Friday, June 29, 2012

"How Do I Get C Namespaces?", "How do I get Python Slices in C?" and other questions

I admit I haven't been on proggit for a while because it often is very frustrating to try and enjoy reading some of the articles & comments on there recently. One good example was a link to an O'Reilly article & video that spawned a lot of really uninformed and mostly awful comments that either glorified C as some sort of arcane magic beyond the common man or problematic viewpoints that aren't helpful to anybody. The main comment thread I am referencing is here. I've broken down most of the posts into subsections since the post got rather long.

C is either Rocket Science or Magic
First off there is this post by carpalDebris:
... now i like C a lot. but when i program C i am constantly considering how many instructions i am generating, calculating my run time in terms of nano seconds, calculating my memory usage to the byte, considering what the throughput of my bus architecture is. this is NOT what the average programmer wants to do. heck it's not even what i want to do, it's what i have to do to accomplish my mission...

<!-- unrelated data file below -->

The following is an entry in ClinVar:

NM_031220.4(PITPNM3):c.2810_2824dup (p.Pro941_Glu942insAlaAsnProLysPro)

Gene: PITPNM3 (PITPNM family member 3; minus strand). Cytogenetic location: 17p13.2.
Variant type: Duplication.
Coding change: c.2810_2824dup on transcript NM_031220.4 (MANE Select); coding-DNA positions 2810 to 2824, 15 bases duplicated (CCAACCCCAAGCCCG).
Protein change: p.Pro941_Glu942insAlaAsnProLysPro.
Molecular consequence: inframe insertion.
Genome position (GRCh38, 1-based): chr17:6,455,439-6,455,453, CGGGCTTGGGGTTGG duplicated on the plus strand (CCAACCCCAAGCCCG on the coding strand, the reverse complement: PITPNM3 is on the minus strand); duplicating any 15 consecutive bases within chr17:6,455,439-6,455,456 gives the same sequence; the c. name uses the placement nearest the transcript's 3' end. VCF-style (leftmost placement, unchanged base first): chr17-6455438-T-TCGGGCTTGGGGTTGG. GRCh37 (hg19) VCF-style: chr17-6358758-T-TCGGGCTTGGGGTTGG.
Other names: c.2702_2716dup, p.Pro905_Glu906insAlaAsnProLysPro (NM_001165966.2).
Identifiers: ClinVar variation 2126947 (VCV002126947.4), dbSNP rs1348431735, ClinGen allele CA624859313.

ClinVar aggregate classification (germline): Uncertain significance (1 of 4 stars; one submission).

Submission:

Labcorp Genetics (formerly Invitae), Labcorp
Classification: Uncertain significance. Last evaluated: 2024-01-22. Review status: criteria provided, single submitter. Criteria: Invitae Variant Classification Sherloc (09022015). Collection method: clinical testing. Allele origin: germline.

This is an insane perspective on using C, since unless really considering your final executable size is an actual issue as well as the thoroughput of the hardware under your code is the absolute true goal of your software it just isn't important. You can code in C just like any other language without worry about such features, and regardless you can't consider this sort of stuff while you are coding anyway. The Knuth quote "premature optimization is the root of all evil" is fitting here.

Next up is a rather long comment from aMindWellArmed:
A word of warning regarding C: learn assembly first. The reason is that C isn't actually to be thought of as a high-level language, but as a more expressive assembly language. The problem is that it does this in a manner which can only be described as arcane. With assembly, all you have to keep in your head are the assumptions about the details of the machine architecture you are using and the details you have about your own code. And since assembly is far from easy, you will be very diligent writing your code. With C however, you not only have to keep in your head what you have to for writing in assembly, but also intricate knowledge of different versions of the C standard AND the idiosyncrasies of pretty much all popular compilers, and sometimes even specific version of them. At the same time C looks and feels like a high-level language, so you will let down your guard down and write code with less diligence, introducing bugs which often only appear once you want to switch architecture.

Ignore people who say that C is easy. Claiming that C is easy is like claiming that brain surgery is easy: of course, anyone can perform brain surgery, the only difference will be with the patients' survival rate. C is harder than assembly.